short description

Rape is absolutely fair game in the Yoo interrogation world.

108 people have died violently in US custody
5.5.2009 9:32pm
Jay:
Mike&--In your hypo, the lawyer isn't even attempting to justify the underlying criminal behavior (drug dealing). I don't see how that's comparable to the situation here, where under the lawyer's proferred interpretation, nothing illegal at all is even happening. You disagree with that, obviously, but it's not the same as saying "I know you're trying to hide drug money; here's how."
5.5.2009 9:34pm
PC:
Jim Rhoads, did you read the August 2002 memo?

A few excerpts:

"We further conclude that certain acts may be cruel, inhuman, but still not produce pain and suffering of the requisite intensity to fall within Section 2340A's proscription against torture."

"Physical pain amounting to torture must be equivalent in intensity to the pain accompanying serious physical injury, or even death."

It goes on from there, but rape is in. If the OLC in 2002 had explicitly authorized rape (versus the implicit authorization) I'm sure we'd have people defending it today. Ask Khalid el-Masri how he feels about being sodomized.
5.5.2009 9:44pm
Bruce Hayden (mail):
As I pointed out before, the problem with demanding that Youngstown be discussed in the memos is that you assume that it would affect the outcome. But my guess is that their interpretation of that case is like mine, that in this situation the Administration was operating where the President's Article II power was at its highest, and not, as in that cited case, where it was where Congress' Article I power was stronger.

This gets into one of the places in law school that drove me crazy - you would get points for mentioning barely relevant cases just to mention them and point at their minimal relevance. But then, in real life, doing that is mostly likely seen as just wasting everyone's time and money. I am sure that if they had wanted to, they could have found a way to bring in Marbury v. Madison, while they were at it. But it wouldn't have affected their conclusion, so why bother?
5.5.2009 9:55pm
Just an Observer:
MarkField: It's pretty hard to go after those who ordered torture without including the lawyers. Those who ordered it rely on the legal opinions as a defense.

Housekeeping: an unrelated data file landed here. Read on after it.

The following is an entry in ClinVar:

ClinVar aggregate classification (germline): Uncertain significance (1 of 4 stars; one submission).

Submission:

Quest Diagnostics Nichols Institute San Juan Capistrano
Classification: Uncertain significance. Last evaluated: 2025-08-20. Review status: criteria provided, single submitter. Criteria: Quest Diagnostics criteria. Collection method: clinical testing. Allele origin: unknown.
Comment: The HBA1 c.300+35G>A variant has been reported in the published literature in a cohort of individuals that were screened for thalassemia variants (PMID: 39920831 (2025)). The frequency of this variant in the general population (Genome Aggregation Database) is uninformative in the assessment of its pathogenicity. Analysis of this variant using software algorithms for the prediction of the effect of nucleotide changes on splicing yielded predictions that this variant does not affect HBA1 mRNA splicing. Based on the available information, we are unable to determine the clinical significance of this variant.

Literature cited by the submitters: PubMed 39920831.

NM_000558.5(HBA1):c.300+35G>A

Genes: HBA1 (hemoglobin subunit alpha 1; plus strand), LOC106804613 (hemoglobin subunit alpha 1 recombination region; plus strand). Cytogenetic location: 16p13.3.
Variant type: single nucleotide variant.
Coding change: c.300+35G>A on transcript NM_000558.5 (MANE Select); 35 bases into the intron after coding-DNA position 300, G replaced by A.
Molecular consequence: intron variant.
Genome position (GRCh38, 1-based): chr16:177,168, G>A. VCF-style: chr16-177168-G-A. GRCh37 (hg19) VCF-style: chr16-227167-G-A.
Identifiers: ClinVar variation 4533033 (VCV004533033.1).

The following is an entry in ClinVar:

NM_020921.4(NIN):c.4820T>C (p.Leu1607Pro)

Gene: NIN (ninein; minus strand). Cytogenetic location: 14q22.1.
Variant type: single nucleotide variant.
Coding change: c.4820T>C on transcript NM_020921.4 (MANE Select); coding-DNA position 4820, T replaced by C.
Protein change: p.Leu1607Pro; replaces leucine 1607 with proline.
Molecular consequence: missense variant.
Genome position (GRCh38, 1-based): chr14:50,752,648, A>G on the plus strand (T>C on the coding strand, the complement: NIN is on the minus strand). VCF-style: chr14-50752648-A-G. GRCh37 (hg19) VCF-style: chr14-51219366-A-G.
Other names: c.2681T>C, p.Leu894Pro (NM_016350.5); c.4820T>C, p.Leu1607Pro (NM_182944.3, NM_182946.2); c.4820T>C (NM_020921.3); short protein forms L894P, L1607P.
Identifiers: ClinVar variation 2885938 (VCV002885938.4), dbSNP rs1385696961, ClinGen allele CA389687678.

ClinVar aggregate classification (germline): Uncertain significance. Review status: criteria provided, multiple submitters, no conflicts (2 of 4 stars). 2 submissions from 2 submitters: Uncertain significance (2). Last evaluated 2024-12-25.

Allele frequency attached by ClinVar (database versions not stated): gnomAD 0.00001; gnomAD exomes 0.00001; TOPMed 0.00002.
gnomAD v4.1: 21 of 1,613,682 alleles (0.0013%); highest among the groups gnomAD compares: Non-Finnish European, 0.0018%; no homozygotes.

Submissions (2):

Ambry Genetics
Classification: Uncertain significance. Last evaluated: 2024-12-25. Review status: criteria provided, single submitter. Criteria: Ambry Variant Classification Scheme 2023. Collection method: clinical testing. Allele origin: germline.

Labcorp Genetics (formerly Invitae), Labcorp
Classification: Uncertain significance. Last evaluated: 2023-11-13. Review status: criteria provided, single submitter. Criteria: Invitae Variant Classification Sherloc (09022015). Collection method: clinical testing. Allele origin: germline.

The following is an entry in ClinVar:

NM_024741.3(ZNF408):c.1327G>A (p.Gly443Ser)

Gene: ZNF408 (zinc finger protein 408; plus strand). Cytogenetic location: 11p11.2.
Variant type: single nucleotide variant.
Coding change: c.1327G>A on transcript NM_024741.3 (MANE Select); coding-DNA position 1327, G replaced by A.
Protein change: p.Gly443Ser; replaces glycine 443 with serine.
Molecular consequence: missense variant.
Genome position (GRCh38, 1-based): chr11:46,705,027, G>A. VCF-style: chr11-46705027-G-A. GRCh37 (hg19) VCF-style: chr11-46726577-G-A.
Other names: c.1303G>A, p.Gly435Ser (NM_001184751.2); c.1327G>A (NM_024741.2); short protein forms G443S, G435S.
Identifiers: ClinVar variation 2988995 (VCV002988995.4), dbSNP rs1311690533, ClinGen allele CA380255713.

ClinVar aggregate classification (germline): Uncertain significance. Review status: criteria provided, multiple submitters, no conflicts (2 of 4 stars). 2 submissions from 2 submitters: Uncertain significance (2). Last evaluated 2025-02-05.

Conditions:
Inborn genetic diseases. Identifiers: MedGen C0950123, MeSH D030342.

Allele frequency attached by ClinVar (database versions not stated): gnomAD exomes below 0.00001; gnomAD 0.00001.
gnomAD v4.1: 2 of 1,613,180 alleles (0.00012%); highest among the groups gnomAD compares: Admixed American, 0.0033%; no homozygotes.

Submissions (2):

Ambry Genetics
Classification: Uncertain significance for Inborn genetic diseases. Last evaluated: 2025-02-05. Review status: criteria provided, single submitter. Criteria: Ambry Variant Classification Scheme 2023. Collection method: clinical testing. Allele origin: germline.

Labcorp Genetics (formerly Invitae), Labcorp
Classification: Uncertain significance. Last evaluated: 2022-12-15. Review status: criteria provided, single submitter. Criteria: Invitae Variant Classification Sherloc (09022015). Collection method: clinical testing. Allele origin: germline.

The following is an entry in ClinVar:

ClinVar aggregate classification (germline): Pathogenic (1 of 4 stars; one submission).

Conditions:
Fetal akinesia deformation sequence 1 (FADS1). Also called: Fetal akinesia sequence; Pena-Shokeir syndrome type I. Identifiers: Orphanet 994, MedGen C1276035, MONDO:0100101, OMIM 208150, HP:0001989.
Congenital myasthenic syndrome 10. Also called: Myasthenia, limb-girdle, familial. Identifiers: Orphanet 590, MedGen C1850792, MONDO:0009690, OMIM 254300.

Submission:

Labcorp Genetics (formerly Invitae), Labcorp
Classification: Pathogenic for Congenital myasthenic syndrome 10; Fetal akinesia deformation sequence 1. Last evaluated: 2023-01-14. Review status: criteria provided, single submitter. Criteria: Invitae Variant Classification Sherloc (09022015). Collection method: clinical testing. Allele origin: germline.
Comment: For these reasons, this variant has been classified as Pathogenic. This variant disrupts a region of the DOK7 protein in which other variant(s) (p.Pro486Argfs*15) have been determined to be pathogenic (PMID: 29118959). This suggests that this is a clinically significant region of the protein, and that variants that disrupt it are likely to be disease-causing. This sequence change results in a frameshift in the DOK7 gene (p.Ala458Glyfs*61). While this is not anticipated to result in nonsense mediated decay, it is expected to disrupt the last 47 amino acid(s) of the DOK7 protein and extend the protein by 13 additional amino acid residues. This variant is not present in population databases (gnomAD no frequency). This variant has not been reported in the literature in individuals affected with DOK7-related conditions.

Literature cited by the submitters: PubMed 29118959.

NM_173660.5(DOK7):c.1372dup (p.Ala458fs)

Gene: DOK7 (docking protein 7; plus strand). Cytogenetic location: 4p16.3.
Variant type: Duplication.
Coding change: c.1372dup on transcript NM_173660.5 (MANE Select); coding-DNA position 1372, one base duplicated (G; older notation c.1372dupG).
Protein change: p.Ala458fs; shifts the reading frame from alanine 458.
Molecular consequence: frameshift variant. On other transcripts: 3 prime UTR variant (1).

The corollary is that it would be pretty hard to investigate the lawyers criminally without investigating those who gave the orders. I can't think of a theoretical charge against any of the OLC players that would not involve conspiracy.

And conspirators, if they exist, seldom admit guilt and turn themselves in. Nor is there typically complete evidence available at the outset of a conspiracy investigation, as you have pointed out aptly yourself. That's one reason federal prosecutors have grand juries.

OPR, I believe, does have authority to refer a matter for prosecution. But that office does not conduct criminal investigations itself.

I do wonder what methods of investigation OPR has available to it, especially when some of the subjects no longer work for the Justice Department. The press reports mention paper trails and email searches. But I don't know how OPR investigators go about interviewing people -- who, under oath or not, etc.

We know from the public record, for example, that the genesis of the memos included discussion at meetings of the so-called "war council" that included Gonzales, Addington, Flanigan and Yoo. We don't know is what was said during such meetings. I, for one, don't even know what tools OPR has to find out.
5.5.2009 9:55pm
Bruce Hayden (mail):
What the OPR, etc. seem to forget is that disbarment can easily be turned into a court-like proceeding. Remember, such would potentially deprive these attorneys of their livelihoods. And, so, they would likely be able to call witnesses, cross-examine their accusers, etc. And that would turn them into show trials.

Besides, I think it naive to think that this would not be a gauntlet thrown down for future Administrations. How about Jamie S. Gorelick's "wall"? It arguably killed 3,000+ Americans on 9/11. Was that good legal advice? What about the Chrysler reorganization? D.C. Congressional representation? I would suggest that an unbiased adjudicator would find at least the later opinion more suspect than the "torture" opinions being condemned here. There, against the 2nd opinion, you have 220 years of history, Federalist Papers, Congressional testimony, and numerous laws and judicial opinions against the position that it was legal. And these are only 100 or so days into the Obama Administration.
5.5.2009 10:05pm
Danny (mail):
Waterboarding is not torture, rape is not torture, pulling out the fingernails is not torture, electric shocks to the genitals are not torture. None of these causes organ failure, death or loss of a bodily function. Maybe there is no such thing as torture at all, maybe it was just invented by left-wing loonies who blame America first.